As promised, here is my first foray into the recent Pertwee episodes I watched for TARDIS Tavern (Terror of the Autons, The Curse of Peladon, and The Time Warrior). Gosh I had fun talking to those guys! I can’t wait for you all to hear it. I have it on very good authority that the episode will drop next Sunday, February 12th. I’ll post a link here for sure. Also, thank you to the boys from Radio Free Skaro for pimping Chris’ appearance, and specifically, for mentioning my name. That was a weird moment there for sure.
So. The first of the three episodes chronologically is Terror of the Autons, but due to the configuration of my Netflix queue, I watched The Curse of Peladon first. And frankly, I think this did a disservice to the other two episodes because this one was by far my favorite. After Curse, the others seemed dry and either boring or silly. (Tantalizing teaser: I may not have found much agreement about this at the Tavern.)
First of all, let me say that I positively loved David Troughton. He was fantastic. Though his sudden romantic interest in Jo seemed a wee bit thin, I adored his clueless intensity. (And to be fair, the “thinness” in that romantic pairing seemed to come more from Katy Manning’s side.) To be clear, I didn’t know it was David Troughton while I was watching, so there was no “Troughton dynasty” bias. I tend to zone out during the credits, though I do watch (or at least listen to) them during every episode. Somehow I missed his name each time until the end of episode four, when I had a “holy crap!” moment.
To give Jo her due, I should point out that not only did she look great in this story (her hair, her dress, her shoes—all fab) but she acquitted herself well to boot. She seemed almost uncharacteristically canny. When the Doctor says that she’s royalty, she pipes right in with a haughty response and really goes to town playing the part. She does a pretty good job of sticking with it for the entire story, too.
I found myself genuinely emotionally involved in this episode right off the bat. When Torbis dies in episode one, I was honestly shocked and saddened. Most of all, I was sucked in. I suddenly wanted to know what was going on, who was behind it all, and how it would all play out. There was a definite whodunit aspect to this episode that I found engaging and delightful. Who doesn’t love a good mystery? And tossing in a healthy dash of political intrigue doesn’t hurt either.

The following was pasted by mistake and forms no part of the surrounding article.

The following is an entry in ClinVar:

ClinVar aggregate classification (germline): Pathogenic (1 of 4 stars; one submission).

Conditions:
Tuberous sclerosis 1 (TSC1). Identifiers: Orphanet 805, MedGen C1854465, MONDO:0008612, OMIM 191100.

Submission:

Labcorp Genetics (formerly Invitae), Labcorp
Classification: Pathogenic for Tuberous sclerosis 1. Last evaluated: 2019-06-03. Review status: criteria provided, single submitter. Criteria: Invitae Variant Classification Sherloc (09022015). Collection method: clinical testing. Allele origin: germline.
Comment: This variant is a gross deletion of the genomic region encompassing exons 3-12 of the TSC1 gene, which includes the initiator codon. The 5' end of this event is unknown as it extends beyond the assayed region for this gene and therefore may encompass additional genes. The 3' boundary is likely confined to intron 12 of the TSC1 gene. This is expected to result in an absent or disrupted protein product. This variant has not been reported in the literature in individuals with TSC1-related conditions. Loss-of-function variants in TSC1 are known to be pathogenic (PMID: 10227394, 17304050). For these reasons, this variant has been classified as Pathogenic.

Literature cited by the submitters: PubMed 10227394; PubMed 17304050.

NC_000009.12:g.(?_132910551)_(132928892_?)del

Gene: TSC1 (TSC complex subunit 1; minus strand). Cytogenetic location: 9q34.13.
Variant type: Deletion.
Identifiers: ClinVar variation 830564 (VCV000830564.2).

To be fair, I’m not always 100% sucked into political intrigue, but when it’s set against the backdrop of a medieval society with a king and a priest and monsters, well that’s precisely my cup of tea. When you add visitors from other planets, that’s adding sweet sweet honey to my delicious tea. I really enjoyed the delegates. By all rights, I should have hated Alpha Centauri. Though the alliteration of “hermaphroditic hexapod” was music to my ears, it’s voice was less so. For whatever reason, instead of driving me crazy with annoyance, I found Alpha Centauri sweet and charming and yes, adorable. I know it’s a silly costume, but it made me smile. In the annoying voice department, Arcturus was the winner by far, and though his costume was inventive, it was gross. The slime running down the inside of his dome? Eww. But I mean that in a good way. It was certainly effective.
My favorite bit involving the delegates was the fact that the Doctor was so adamant about the Ice Warriors being behind everything. Perhaps it’s my general meh-ness regarding Pertwee talking here, but when he was proved wrong I couldn’t stifle a big grin and an out-loud “Ha!” In addition to the Doctor’s mistake, I did like seeing an old villain redeemed like that. I love the idea that the bad guys can become the good guys.
This episode really did hit a lot of buttons for me. I must admit, I’m a sucker for the religion vs science debate that pops up so often in Doctor Who specifically, and science fiction in general. Clearly it’s not a new idea, but I think it was handled well here. Added to that was another trope of which I’m particularly fond—that of the bewildered, overprotected royal youth, forced to emerge from his insulated world of stuffy, meaningless court functions and deal with the harsh real world for the first time. I loved watching Peladon grapple with the different factions of his government and finally come to terms with the fact that even his closest and most trusted ally could betray him, given the right motivation.
I think that’s the crux of what struck me square in the heart. This story is touching and sad. It’s heartbreaking to watch both Peladon and Hepesh realize that each is never going to come around to the other’s way of thinking. Hepesh’s certainty that the boy he raised would see the light and return to the old ways is eventually crushed. His adherence to the past and his abject fear of losing it causes him to take measures that are shocking and sad for everyone. And eventually he’s killed by the living symbol of the very institution he tried to protect. It’s tragic. Then noble Peladon still mourns Hepesh grievously, as the father-figure he was for most of Peladon’s life. Heart-rending. Episode four nearly brought me to tears. I’m misting up just thinking about it.
The fact that he proceeds to pardon everyone involved illustrates that Peladon has become the strong and wise kingly ruler that his planet needs in such tumultuous times. I really think that this might be my favorite of all the Pertwee stories. Well, of all the ones I’ve seen, anyway. (Admittedly, that’s not many.) Previous, I liked The Three Doctors best, but what I most enjoyed about it was the interplay between Pertwee and Troughton. Here, I enjoyed Pertwee and a different Troughton, but I liked nearly everything else about the story as well. The Curse of Peladon may not be very representative of the Pertwee era, but I suspect that might be why I like it so much more than the rest.